So what is justice then? According to the textbooks, it may be defined as a principle that upholds what is morally fair in action or attitude. Obviously, talking about morals, it is a creation of the mind. But with this definition no universal standards are applicable. The philosophers and theorists have not reached a consensus either. It would be out of the scope of this article to reference to anyone specifically but the literature makes for interesting reading; Plato, John Locke, John Stewart Mill just to name some, maybe difficult to read but are never the less worth the while. However, as there are many theories about justice and, depending from which corner they come from, the conclusions are as varied. And intellectuals can battle fiercely as they vie for acceptance; the naturalists opposing the theologians, they in turn opposing the evolutionary ethicists and the scientist may oppose the philosopher who may oppose all; - all have but contributed to the mind’s evolution, and societal development. But only the minority can live with the obvious and simple but never the less true conclusion, - the essence of justice has not been established, only its application. Theories are too often just self-serving mind games. Particularly the scientists love to play. And why not, they got the brains and they have indeed achieved a lot because of it. But they also get stuck in the laws of science, quite for the wrong reasons too. It is a tedious business and wasteful of timely progress.
Looking through available literature and research, two findings should be mentioned:
Research on Capuchin monkeys indicate that fairness is “hardwired in the brain”, as there is an instinctual “inequity aversion” demonstrated by these monkeys at least, suggesting that fairness may not be unique to humans.
The other is a quote by Anatole France, journalist, poet and novelist: ‘In its majestic equality the law forbids rich and poor to sleep under bridges, beg in the streets and steel loafs of bread.’
Indeed! Justice, where are you? Though justice has a lot to do with fairness and equality. But it is not justice, isn’t it? Then again, everybody can be fair, or live just. In that case justice is lived and not applied. And that is really the goal.
One theory of justice deserves however a special attention, collectively called metaphysical justice as in the concept of fate, reincarnation, divine providence, or in the concept of cardinal values such as benevolence, charity, prudence, mercy, generosity and compassion.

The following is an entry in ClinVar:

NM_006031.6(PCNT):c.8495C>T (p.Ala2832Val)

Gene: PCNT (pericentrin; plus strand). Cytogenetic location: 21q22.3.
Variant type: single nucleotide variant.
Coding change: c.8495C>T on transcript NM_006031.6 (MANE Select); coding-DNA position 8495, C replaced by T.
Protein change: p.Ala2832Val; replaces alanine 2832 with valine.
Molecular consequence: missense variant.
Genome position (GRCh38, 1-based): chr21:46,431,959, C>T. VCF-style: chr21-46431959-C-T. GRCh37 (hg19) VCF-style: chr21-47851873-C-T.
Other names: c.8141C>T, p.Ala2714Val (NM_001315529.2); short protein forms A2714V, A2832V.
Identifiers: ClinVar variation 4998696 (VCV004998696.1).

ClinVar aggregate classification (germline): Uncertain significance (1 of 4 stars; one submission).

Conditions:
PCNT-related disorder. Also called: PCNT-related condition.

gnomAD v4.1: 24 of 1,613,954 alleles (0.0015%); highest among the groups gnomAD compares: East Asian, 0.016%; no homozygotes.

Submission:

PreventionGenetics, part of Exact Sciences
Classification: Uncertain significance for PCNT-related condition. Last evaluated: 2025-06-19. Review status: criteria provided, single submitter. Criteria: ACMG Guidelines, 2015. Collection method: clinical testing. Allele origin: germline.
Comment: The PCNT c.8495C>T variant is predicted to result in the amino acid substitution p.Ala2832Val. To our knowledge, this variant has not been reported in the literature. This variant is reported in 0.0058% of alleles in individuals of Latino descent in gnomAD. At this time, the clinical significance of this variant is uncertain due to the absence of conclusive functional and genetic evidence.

Some readers may believe only God can be just, even being the ultimate justice. And what is with Karma, the law of cause and effect? Well, one can come up with many arguments for and against God’s justice, but this is not a discussion about what God is or is not. It is about human beings and their attitudes and behaviors. God has after all according to the Bible given man a free will; so, God is not responsible for man’s failures. Man is.
Karmic law on the other hand reflects the law of physics. Every action has a re-action, every force has a two way effect, and every action has its cause. Having a universe that never loses energy, but is affected by it, Karma may well serve as a symbol of cosmic justice, reincarnation or not. It means, every single person’s action has a universal effect, no matter to what extent, but it sure matters of what intent.
Sozieterna believes in man’s free will and that he has a choice. Though some people may not agree with that, one can hardly object the notion that a person can choose to live destructively, or choose to live life in the most life affirming way. It does not require God or Karma or manmade laws; life is, if man likes it or not. What he does, can or wants to do, - it is his decision. Of course, the question of ‘good and evil’ arises in this context as a necessary and important one, but is too complex a topic. Its exploration has to be deferred to another time.
The connection between law and justice stems from the hope or the expectation that justice is applied to judgment after a transgression of law. That is unfortunate, because justice becomes then associated with punishment, or revenge and righteousness. Emotional judgment is therefore not necessarily just, but neither is judgment based on logic as to the letter of the law. None of it makes the world a better place. But if just and fair actions are habitual, peace is maintained and life can prosper.
Sozieterna views fairness or justice as an integral condition of life. For them justice is not a concept though it has cardinal value; it is a biological tool, contributing to harmony, balance. It is in its essence part of the principle of peace. Being fair, living just, respecting life as the Gold Standard measure, means justice is alive, not separated from life. Though that is exactly where it belongs.
So what will it be for the human race in future? Law and justice? Or respect for life and being fair, living just? One assures a life of hell, the other life in peace.